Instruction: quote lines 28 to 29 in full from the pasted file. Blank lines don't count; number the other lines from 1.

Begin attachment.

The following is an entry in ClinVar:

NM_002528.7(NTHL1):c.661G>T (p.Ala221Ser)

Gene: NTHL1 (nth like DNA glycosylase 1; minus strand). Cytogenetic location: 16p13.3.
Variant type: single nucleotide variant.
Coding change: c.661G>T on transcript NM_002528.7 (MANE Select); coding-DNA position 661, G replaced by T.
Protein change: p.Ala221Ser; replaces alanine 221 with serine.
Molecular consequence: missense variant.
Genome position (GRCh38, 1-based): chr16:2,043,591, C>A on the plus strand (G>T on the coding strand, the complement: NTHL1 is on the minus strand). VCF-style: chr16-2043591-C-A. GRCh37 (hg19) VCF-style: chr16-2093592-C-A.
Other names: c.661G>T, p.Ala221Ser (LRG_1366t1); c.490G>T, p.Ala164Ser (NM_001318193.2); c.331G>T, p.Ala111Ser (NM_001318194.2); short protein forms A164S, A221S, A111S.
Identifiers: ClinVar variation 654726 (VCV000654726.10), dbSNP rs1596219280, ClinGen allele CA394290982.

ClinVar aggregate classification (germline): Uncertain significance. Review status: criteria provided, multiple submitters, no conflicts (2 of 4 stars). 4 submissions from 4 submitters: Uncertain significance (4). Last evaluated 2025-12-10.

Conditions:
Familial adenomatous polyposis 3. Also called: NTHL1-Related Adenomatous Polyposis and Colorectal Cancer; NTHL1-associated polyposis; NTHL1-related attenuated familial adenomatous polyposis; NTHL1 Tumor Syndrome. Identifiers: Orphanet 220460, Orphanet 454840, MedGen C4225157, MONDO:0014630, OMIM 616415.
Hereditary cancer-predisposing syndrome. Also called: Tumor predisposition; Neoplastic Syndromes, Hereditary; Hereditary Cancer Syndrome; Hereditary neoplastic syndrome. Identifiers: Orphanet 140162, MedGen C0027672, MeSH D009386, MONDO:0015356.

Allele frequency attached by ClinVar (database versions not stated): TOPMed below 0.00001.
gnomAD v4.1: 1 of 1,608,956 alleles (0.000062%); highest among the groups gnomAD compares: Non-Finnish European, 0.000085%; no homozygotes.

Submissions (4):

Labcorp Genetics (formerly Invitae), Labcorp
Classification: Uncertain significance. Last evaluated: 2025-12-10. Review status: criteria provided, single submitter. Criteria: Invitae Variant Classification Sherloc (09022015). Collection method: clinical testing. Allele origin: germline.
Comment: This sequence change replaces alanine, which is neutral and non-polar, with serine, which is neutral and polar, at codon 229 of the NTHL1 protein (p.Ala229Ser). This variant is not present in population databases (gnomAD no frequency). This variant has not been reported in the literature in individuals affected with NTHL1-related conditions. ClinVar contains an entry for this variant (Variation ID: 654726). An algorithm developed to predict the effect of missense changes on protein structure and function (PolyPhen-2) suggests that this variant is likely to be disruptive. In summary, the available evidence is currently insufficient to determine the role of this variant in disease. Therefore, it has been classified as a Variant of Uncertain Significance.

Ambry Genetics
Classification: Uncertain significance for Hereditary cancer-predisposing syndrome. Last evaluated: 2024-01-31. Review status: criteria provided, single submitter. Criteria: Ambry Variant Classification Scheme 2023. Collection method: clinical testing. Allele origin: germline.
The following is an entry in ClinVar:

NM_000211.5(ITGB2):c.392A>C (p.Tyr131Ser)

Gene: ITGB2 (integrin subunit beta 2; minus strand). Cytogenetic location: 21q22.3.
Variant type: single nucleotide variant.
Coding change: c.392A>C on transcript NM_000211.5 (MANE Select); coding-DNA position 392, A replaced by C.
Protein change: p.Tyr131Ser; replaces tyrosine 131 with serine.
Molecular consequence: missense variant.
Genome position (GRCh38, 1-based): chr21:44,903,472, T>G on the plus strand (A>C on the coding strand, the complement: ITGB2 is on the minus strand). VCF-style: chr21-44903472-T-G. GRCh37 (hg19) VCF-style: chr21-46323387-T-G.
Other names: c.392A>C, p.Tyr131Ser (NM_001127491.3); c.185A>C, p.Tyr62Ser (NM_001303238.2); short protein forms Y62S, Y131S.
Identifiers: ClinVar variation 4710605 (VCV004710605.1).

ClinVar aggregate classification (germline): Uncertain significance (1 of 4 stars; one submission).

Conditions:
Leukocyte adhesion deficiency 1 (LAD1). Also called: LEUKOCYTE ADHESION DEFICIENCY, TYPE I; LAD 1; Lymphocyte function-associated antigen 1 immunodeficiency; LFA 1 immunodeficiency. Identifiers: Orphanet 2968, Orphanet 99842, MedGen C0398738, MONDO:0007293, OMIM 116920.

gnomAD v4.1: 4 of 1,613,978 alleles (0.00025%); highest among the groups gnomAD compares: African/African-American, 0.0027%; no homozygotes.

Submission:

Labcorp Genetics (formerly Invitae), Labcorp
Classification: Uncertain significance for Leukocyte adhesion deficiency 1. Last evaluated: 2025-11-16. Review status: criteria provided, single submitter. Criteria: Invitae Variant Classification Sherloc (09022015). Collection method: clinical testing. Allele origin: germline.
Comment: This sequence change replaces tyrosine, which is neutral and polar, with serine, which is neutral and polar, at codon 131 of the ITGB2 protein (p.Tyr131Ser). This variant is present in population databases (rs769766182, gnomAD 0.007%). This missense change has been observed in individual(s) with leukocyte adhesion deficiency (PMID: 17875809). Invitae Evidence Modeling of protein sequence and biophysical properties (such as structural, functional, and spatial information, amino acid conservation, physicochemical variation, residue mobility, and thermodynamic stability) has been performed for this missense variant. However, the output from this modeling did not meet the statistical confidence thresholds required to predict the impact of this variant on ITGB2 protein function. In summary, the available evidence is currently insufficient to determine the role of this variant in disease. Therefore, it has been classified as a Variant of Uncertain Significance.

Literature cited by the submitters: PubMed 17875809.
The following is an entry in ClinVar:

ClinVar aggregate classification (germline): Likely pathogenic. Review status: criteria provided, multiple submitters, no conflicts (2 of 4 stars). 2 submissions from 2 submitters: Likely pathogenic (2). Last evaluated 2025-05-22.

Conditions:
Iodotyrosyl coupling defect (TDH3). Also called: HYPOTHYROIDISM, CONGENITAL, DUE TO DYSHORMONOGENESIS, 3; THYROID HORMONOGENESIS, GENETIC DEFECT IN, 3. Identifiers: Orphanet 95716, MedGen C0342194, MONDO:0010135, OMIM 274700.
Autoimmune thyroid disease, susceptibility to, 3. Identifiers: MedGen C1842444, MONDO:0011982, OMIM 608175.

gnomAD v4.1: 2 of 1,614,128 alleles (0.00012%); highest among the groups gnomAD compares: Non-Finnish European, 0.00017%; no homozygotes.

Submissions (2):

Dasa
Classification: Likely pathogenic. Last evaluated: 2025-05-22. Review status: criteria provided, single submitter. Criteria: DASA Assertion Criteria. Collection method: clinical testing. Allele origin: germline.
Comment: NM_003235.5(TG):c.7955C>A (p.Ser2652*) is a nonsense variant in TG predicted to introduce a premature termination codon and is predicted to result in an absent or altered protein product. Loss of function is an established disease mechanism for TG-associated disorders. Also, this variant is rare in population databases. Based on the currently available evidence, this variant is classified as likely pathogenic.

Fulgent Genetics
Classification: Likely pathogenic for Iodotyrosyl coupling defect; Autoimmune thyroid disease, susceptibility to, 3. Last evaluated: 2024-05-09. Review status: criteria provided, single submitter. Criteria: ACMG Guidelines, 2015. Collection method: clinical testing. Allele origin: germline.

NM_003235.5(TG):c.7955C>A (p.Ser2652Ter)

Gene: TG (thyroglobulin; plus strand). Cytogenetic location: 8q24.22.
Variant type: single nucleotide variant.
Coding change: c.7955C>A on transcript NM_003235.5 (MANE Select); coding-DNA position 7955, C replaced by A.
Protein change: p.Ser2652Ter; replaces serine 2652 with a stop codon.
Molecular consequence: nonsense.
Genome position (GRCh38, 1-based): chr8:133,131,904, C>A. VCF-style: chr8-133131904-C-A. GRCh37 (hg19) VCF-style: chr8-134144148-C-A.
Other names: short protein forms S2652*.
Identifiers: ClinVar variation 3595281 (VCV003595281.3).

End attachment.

Protein change: p.Tyr131Ser; replaces tyrosine 131 with serine.
Molecular consequence: missense variant.